One of the best authors I have found writing parenting books in the secular world is Daniel Siegel (www.drdansiegel.com). He has two books that will bring a different level of understanding to the development of a child; The Whole-Brained Child and No-Drama Discipline. Remember, he isn’t a believer and so at some point what he writes could conflict with some of your Christian values, but that doesn’t mean there isn’t a ton of information you could apply.

This Thursday, January 18th, I’m going to be starting an intensive 7-week parenting course and we are going to take a new look at parenting. We will address discipline and those critical topics you may have read up on before, but we will also look at how brain development, trauma, and attachment affects our parenting strategies. And, honestly, I’m looking forward to hitting the reset button my parenting strategies as well! I find that whenever I teach a course like this, I am motivated to stick to what I know is better parenting than the ruts I get stuck in! (You can sign up for the course here.)

Regardless, you know what they say about doing the same thing over and over again while expecting different results…

Three. Take your parenting to Jesus

The way you parent is a reflection of many complex factors in your life. If you were raised in an authoritarian home, you may either find that you are now becoming your authoritarian mother to your own children, OR you may be doing your best to be anything OTHER than your father. Both are understandable. Neither are necessarily good! We need to be authoritative as parents, but not authoritarian. We need boundaries for our children that are fair, but that also keep them safe.

Your marriage and marital status also impact your parenting style. As does your job, your relatives and your church attendance. The trauma and healing you’ve received impacts how you parent. Your emotional health. Everything is a factor!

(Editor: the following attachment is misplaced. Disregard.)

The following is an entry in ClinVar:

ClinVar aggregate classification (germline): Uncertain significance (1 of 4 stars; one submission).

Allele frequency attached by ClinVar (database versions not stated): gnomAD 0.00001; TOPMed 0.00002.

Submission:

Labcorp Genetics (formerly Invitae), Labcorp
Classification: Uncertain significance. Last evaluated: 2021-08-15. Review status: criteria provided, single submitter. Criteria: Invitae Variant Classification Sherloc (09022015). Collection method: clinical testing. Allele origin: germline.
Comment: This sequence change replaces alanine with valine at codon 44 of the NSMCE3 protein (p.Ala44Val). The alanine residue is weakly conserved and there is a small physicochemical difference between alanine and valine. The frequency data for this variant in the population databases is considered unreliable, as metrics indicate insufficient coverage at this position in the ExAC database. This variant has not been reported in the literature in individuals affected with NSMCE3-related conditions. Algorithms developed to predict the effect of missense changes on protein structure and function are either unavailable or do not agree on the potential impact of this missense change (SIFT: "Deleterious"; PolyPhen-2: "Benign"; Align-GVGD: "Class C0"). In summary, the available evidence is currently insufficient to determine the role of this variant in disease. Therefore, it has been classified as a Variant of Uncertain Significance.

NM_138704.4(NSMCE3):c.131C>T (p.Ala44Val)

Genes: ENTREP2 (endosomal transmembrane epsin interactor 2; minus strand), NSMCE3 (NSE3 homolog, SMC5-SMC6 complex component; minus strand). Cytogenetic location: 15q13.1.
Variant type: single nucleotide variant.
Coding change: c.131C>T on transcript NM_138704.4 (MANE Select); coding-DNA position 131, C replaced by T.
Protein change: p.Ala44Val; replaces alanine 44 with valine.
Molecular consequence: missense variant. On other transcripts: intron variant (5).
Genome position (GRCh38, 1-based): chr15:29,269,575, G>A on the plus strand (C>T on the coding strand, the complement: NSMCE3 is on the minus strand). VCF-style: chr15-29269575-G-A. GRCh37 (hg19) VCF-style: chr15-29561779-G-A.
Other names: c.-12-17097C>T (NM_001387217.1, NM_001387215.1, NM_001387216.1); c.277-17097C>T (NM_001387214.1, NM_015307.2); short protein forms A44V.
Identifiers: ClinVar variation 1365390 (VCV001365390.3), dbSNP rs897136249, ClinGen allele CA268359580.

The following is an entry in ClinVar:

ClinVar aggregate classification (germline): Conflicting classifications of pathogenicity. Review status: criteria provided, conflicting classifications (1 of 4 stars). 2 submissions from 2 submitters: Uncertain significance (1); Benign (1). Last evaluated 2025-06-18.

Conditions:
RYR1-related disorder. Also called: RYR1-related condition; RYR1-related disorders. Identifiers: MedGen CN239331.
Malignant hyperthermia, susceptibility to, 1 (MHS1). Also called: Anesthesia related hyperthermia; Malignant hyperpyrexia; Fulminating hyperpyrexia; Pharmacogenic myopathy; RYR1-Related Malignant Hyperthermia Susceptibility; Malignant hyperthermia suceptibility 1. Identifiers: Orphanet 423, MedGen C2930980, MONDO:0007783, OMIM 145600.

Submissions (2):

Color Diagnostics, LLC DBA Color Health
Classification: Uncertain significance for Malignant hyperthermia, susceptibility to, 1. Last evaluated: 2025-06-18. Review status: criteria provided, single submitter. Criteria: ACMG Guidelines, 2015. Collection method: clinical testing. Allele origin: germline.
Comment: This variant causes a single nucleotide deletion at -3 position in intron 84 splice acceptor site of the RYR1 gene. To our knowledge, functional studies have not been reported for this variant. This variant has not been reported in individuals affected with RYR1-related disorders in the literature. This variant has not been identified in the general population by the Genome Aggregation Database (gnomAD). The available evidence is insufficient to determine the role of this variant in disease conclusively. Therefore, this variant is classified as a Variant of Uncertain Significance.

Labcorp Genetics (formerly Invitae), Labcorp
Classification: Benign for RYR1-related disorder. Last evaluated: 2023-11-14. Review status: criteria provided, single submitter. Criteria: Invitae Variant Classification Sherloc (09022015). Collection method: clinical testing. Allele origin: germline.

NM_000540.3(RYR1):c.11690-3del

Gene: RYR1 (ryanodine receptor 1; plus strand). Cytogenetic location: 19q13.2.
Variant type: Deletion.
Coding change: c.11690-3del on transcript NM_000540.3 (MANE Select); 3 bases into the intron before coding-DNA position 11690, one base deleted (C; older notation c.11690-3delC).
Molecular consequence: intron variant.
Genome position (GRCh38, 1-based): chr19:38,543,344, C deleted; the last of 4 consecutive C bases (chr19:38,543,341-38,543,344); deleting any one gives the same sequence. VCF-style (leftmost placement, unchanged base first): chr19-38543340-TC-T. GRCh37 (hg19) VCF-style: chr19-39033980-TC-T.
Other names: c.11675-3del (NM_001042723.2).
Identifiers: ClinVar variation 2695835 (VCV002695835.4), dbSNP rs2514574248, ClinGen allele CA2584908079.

In the end, we need Jesus to help us sort it all out. I’m not being trite here. We need to continually go to God and allow Him to speak into both our tired and energetic hearts to make sure we are walking as closely with Him as possible. He is the best Father and the one who knows and loves your children more than you do. He can give you the next step without overwhelming you with a book-full (or course-full) of new information.

If you haven’t already, I suggest that in your prayer journal you put a page or two for each of your children where you listen to His instruction for each of their unique lives. Let Him give you ideas as you meditate on Scripture and reflect on your own relationship with Him.

You can do this! One step at a time, you can hit little “reset” buttons in your parenting strategies and make this next year a better year for your family than the last!

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About the Author
Thom Dick

Thom Dick

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Thom is an Associate Pastor at Southland Church in Steinbach, Manitoba and has worked with children and youth for 17 years. He and his wife, Tara, have 5 kids; 4 boys, and a daughter. The kids are spread across 20 years too, so that gives him plenty of experimental material to write about! They have also welcomed 27 foster children into their home over the past number of years. He's on Instagram as @thomaswdick.

3 Comments on “3 Tips To Reset Your Parenting”

  1. I completely agree that Holes is brilliant (or, rather, that Louis Sachar is brilliant). Thank you for forever linking my thoughts on that novel with thoughts on the importance of conveying bite-sized portions of information to our kids.

  2. Bah. Clearly I needed this this morning as I was already teary eyed at the end of point one. Another book by Daniel Siegel that has been amazing for my parenting is the Parenting From the Inside Out because it talks a lot about why we parent the way we do and trying to figure out those roots (just without the inner healing component so adding that is a win!) and just learning that was huge too. Thanks for another great post Thom!